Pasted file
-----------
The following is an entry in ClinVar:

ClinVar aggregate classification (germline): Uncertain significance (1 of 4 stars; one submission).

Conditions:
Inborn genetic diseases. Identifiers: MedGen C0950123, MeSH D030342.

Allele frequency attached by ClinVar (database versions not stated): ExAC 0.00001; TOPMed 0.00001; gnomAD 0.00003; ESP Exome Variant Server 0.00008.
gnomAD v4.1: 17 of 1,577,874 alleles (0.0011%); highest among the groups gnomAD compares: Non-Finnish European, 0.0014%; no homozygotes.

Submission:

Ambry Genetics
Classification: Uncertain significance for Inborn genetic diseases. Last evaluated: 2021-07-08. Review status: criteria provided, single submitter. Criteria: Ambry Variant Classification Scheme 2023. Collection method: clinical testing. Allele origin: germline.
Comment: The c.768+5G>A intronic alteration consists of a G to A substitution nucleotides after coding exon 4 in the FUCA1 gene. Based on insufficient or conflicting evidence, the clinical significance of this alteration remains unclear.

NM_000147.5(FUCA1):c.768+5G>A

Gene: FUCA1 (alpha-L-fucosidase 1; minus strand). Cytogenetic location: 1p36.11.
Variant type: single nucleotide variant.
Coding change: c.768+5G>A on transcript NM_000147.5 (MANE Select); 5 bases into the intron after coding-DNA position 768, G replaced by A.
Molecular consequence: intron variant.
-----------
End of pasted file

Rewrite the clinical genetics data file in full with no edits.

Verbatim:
The following is an entry in ClinVar:

ClinVar aggregate classification (germline): Uncertain significance (1 of 4 stars; one submission).

Conditions:
Inborn genetic diseases. Identifiers: MedGen C0950123, MeSH D030342.

Allele frequency attached by ClinVar (database versions not stated): ExAC 0.00001; TOPMed 0.00001; gnomAD 0.00003; ESP Exome Variant Server 0.00008.
gnomAD v4.1: 17 of 1,577,874 alleles (0.0011%); highest among the groups gnomAD compares: Non-Finnish European, 0.0014%; no homozygotes.

Submission:

Ambry Genetics
Classification: Uncertain significance for Inborn genetic diseases. Last evaluated: 2021-07-08. Review status: criteria provided, single submitter. Criteria: Ambry Variant Classification Scheme 2023. Collection method: clinical testing. Allele origin: germline.
Comment: The c.768+5G>A intronic alteration consists of a G to A substitution nucleotides after coding exon 4 in the FUCA1 gene. Based on insufficient or conflicting evidence, the clinical significance of this alteration remains unclear.

NM_000147.5(FUCA1):c.768+5G>A

Gene: FUCA1 (alpha-L-fucosidase 1; minus strand). Cytogenetic location: 1p36.11.
Variant type: single nucleotide variant.
Coding change: c.768+5G>A on transcript NM_000147.5 (MANE Select); 5 bases into the intron after coding-DNA position 768, G replaced by A.
Molecular consequence: intron variant.